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Photo: PATH/Lynn Heinisch.

Lessons from the front lines

In the midst of the 2014 Ebola outbreak in West Africa, a 21-year-old Guinean student came to a Dakar health clinic with symptoms of fever and diarrhea. The doctor considered Ebola, which had killed more than 1,000 people in neighboring Guinea. But the patient wasn’t bleeding. He denied having been in contact with Ebola patients […] ; ; ; ;Related StoriesIn Davos, Rx for epidemics: tech partnershipsInnovation is at the heart of SeattleOur 8 favorite photos of 2016 ;

To Use or Not to Use: the Clinical Dilemma of Antimicrobials

    Understandably frustrated after 4 weeks of mild coughing, a nicely dressed businesswoman had come for an evaluation. I looked for infection in her Read More

Think scale! Engaging Private Pharmacies to Improve Public Health 

A version of this story first appeared on IDSA’s Science Speaks platform By Emily Delmotte Lisinopril 20 mg by mouth at 8am? Check. After verifying the Read More

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NPR Examines Fear, Stigma Surrounding Zika In Puerto Rico

NPR: Living With Zika In Puerto Rico Means Watching, Waiting, And Fearing Judgment “…Since Zika appeared in Puerto Rico more than a year ago, doctors believe as many as a million people on the island have been infected. Some 40,000 cases of those cases have been confirmed, a number that includes some 3,200 pregnant women.…More


U.S. Humanitarian Aid Investments Prevent Global Destabilization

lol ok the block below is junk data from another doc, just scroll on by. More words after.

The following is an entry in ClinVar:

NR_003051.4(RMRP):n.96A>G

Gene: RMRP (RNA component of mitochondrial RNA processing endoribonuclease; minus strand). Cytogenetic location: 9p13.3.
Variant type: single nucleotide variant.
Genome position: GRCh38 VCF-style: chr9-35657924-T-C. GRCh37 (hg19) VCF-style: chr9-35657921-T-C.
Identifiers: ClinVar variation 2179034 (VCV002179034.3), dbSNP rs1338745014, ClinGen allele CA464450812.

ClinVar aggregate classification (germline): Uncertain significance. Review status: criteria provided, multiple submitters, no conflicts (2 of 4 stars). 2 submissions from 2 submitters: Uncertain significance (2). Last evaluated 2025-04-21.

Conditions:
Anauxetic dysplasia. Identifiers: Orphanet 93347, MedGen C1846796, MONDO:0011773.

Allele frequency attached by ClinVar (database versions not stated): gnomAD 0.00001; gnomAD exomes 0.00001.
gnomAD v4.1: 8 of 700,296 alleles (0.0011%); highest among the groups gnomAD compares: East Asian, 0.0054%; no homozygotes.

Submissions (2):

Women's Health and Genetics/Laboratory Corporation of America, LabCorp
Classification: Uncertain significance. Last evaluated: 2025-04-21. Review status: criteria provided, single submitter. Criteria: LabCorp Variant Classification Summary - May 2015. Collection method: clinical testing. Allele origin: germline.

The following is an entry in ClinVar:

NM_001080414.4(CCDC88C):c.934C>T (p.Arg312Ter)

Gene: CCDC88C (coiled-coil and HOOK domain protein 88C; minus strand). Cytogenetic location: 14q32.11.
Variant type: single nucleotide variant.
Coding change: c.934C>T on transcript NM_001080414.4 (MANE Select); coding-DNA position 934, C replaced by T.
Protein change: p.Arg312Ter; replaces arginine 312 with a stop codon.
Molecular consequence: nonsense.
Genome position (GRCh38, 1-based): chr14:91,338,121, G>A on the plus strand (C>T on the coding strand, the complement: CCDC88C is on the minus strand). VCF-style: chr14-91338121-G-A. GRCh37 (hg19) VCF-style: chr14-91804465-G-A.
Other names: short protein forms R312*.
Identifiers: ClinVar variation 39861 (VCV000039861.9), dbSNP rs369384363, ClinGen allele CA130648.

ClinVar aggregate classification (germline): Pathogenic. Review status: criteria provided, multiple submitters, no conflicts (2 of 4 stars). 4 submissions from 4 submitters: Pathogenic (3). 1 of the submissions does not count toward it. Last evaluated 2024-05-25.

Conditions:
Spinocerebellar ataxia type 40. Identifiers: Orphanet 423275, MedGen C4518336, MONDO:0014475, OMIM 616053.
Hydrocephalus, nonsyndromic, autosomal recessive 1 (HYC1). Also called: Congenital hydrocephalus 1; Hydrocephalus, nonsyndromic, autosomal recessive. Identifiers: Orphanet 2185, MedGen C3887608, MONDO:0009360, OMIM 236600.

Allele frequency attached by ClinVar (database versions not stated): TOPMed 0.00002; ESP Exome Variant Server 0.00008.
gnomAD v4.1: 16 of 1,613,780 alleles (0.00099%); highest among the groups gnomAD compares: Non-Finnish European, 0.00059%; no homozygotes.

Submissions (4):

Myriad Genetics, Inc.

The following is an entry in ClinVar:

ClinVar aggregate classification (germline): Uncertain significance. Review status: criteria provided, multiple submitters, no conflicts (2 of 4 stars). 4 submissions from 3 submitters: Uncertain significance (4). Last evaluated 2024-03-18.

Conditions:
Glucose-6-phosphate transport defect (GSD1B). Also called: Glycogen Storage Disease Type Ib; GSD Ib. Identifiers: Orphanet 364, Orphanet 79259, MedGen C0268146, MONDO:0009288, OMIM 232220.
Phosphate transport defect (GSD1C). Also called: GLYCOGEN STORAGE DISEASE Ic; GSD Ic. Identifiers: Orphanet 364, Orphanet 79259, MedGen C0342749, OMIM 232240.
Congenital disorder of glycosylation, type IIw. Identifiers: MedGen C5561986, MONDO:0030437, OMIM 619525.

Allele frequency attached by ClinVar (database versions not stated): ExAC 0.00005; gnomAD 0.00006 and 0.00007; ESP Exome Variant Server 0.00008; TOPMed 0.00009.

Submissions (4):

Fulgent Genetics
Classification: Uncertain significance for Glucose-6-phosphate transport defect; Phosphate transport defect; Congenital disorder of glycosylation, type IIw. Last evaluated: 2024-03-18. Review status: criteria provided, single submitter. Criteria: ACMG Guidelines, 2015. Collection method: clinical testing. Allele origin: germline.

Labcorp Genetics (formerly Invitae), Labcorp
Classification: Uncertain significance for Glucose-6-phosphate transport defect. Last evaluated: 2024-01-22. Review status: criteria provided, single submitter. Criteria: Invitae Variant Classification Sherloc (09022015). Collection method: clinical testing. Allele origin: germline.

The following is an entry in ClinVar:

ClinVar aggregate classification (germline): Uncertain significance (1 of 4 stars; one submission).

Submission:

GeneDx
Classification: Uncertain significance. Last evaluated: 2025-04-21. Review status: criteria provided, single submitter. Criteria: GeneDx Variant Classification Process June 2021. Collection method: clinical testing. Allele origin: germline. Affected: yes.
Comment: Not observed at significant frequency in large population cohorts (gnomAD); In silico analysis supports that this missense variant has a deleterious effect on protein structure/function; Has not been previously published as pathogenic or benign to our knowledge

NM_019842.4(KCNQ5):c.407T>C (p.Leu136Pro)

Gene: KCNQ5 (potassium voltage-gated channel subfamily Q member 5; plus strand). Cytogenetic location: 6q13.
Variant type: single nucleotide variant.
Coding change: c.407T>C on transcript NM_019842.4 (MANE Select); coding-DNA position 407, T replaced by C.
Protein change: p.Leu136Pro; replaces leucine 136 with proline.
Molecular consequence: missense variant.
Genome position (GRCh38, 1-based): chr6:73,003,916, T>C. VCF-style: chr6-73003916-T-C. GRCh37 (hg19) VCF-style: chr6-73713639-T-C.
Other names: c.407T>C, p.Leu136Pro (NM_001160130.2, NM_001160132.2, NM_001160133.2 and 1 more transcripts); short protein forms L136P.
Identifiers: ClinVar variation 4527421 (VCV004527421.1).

NJ.com: Trump cuts food aid while kids starve. And how do you bomb Ebola? Star-Ledger Editorial Board “Donald Trump seems to think that every problem has a military solution. But it was military and national security experts who gave the most full-throated defense of the foreign aid budget, which he’s now seeking to slash by…More


USAID Supports Expansion Of Burma’s TB Detection Capabilities

Medium: How Heroes are Fighting Tuberculosis in Burma  –  and Winning Matt Grieger, deputy team leader for outreach and communications in USAID’s Asia Bureau, discusses USAID’s efforts to address TB in Burma, including how the agency is helping the country’s government expand its TB detection capabilities (3/21).


In CSIS Podcast, U.N. Special Envoy Eric Goosby Discusses Roles Of U.S. Leadership,…

Center for Strategic & International Studies’ “Take as Directed”: U.N. Special Envoy on Tuberculosis Eric Goosby on Global Fight against TB Audrey Jackson, senior fellow with the CSIS Global Health Policy Center, speaks with Eric Goosby, U.N. special envoy on TB, about the importance of continued U.S. leadership in addressing TB globally.


PLOS Launches Tuberculosis Channel Featuring Research, News Articles For Various Stakeholders

PLOS Blogs’ “Speaking of Medicine”: Announcing the PLOS Tuberculosis Channel Soumya Swaminathan, secretary of the Department of Health Research in India’s Ministry of Health & Family Welfare and director general of the Indian Council of Medical Research (ICMR), and Madhukar Pai, Canada research chair in epidemiology and global health at McGill University, Montreal, director of…More


Rapid Surveillance for Vector Presence (RSVP): Development of a novel system for detecting…

by Brian L. Montgomery, Martin A. Shivas, Sonja Hall-Mendelin, Jim Edwards, Nicholas A.


Vector status of <i>Aedes</i> species determines geographical risk of autochthonous…

by Lauren Gardner, Nan Chen, Sahotra Sarkar Background The 2015-16 Zika virus pandemic originating in Latin America led to predictions of a catastrophic global spread of the disease. Since the current outbreak began in Brazil in May 2015 local transmission of Zika has been reported in over 60 countries and territories, with over 750 thousand confirmed and suspected cases.